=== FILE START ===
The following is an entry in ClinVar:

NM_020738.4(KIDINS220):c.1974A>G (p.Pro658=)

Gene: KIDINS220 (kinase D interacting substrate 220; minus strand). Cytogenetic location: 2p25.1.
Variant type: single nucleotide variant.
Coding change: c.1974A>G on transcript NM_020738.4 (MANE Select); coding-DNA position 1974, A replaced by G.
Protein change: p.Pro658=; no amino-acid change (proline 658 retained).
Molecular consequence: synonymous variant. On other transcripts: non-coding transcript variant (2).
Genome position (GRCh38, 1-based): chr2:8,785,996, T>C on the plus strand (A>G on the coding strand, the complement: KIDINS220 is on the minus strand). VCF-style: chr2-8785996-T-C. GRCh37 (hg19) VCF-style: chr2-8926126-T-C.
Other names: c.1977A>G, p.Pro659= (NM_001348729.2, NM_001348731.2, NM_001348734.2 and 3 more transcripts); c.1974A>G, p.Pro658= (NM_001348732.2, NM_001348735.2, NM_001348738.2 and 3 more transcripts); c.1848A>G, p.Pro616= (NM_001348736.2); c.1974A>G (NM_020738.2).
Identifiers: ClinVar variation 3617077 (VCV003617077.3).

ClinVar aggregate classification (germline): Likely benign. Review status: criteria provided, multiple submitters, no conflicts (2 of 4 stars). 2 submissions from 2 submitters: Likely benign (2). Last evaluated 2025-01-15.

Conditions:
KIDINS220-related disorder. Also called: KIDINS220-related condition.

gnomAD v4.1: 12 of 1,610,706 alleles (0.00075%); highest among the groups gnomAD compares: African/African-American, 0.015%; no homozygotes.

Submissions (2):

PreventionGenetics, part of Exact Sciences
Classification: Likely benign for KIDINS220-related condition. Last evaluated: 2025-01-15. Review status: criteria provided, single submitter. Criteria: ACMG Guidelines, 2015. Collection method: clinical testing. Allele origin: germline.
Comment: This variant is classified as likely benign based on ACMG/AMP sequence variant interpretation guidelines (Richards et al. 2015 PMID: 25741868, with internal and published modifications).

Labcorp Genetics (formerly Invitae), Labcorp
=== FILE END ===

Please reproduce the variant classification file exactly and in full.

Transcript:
The following is an entry in ClinVar:

NM_020738.4(KIDINS220):c.1974A>G (p.Pro658=)

Gene: KIDINS220 (kinase D interacting substrate 220; minus strand). Cytogenetic location: 2p25.1.
Variant type: single nucleotide variant.
Coding change: c.1974A>G on transcript NM_020738.4 (MANE Select); coding-DNA position 1974, A replaced by G.
Protein change: p.Pro658=; no amino-acid change (proline 658 retained).
Molecular consequence: synonymous variant. On other transcripts: non-coding transcript variant (2).
Genome position (GRCh38, 1-based): chr2:8,785,996, T>C on the plus strand (A>G on the coding strand, the complement: KIDINS220 is on the minus strand). VCF-style: chr2-8785996-T-C. GRCh37 (hg19) VCF-style: chr2-8926126-T-C.
Other names: c.1977A>G, p.Pro659= (NM_001348729.2, NM_001348731.2, NM_001348734.2 and 3 more transcripts); c.1974A>G, p.Pro658= (NM_001348732.2, NM_001348735.2, NM_001348738.2 and 3 more transcripts); c.1848A>G, p.Pro616= (NM_001348736.2); c.1974A>G (NM_020738.2).
Identifiers: ClinVar variation 3617077 (VCV003617077.3).

ClinVar aggregate classification (germline): Likely benign. Review status: criteria provided, multiple submitters, no conflicts (2 of 4 stars). 2 submissions from 2 submitters: Likely benign (2). Last evaluated 2025-01-15.

Conditions:
KIDINS220-related disorder. Also called: KIDINS220-related condition.

gnomAD v4.1: 12 of 1,610,706 alleles (0.00075%); highest among the groups gnomAD compares: African/African-American, 0.015%; no homozygotes.

Submissions (2):

PreventionGenetics, part of Exact Sciences
Classification: Likely benign for KIDINS220-related condition. Last evaluated: 2025-01-15. Review status: criteria provided, single submitter. Criteria: ACMG Guidelines, 2015. Collection method: clinical testing. Allele origin: germline.
Comment: This variant is classified as likely benign based on ACMG/AMP sequence variant interpretation guidelines (Richards et al. 2015 PMID: 25741868, with internal and published modifications).

Labcorp Genetics (formerly Invitae), Labcorp